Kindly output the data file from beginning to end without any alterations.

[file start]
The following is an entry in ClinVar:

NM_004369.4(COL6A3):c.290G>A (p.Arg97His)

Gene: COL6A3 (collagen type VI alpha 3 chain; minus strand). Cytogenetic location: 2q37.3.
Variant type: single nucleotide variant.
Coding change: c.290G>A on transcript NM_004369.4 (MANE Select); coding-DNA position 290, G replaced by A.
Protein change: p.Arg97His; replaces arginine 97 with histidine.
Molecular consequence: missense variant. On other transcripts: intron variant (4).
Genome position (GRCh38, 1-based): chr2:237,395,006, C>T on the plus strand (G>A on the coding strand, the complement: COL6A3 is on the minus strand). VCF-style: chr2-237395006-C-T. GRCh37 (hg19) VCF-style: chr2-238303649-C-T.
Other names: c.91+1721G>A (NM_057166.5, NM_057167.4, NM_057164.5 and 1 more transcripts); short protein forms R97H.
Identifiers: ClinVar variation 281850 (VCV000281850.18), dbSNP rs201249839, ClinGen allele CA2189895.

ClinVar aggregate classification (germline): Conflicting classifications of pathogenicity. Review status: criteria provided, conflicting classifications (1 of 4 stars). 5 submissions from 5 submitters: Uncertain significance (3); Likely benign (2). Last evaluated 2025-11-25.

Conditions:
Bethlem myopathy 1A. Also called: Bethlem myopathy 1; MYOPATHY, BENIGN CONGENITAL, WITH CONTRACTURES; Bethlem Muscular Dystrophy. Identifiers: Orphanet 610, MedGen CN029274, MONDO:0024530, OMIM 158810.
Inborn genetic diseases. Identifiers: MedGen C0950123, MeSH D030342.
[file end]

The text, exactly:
The following is an entry in ClinVar:

NM_004369.4(COL6A3):c.290G>A (p.Arg97His)

Gene: COL6A3 (collagen type VI alpha 3 chain; minus strand). Cytogenetic location: 2q37.3.
Variant type: single nucleotide variant.
Coding change: c.290G>A on transcript NM_004369.4 (MANE Select); coding-DNA position 290, G replaced by A.
Protein change: p.Arg97His; replaces arginine 97 with histidine.
Molecular consequence: missense variant. On other transcripts: intron variant (4).
Genome position (GRCh38, 1-based): chr2:237,395,006, C>T on the plus strand (G>A on the coding strand, the complement: COL6A3 is on the minus strand). VCF-style: chr2-237395006-C-T. GRCh37 (hg19) VCF-style: chr2-238303649-C-T.
Other names: c.91+1721G>A (NM_057166.5, NM_057167.4, NM_057164.5 and 1 more transcripts); short protein forms R97H.
Identifiers: ClinVar variation 281850 (VCV000281850.18), dbSNP rs201249839, ClinGen allele CA2189895.

ClinVar aggregate classification (germline): Conflicting classifications of pathogenicity. Review status: criteria provided, conflicting classifications (1 of 4 stars). 5 submissions from 5 submitters: Uncertain significance (3); Likely benign (2). Last evaluated 2025-11-25.

Conditions:
Bethlem myopathy 1A. Also called: Bethlem myopathy 1; MYOPATHY, BENIGN CONGENITAL, WITH CONTRACTURES; Bethlem Muscular Dystrophy. Identifiers: Orphanet 610, MedGen CN029274, MONDO:0024530, OMIM 158810.
Inborn genetic diseases. Identifiers: MedGen C0950123, MeSH D030342.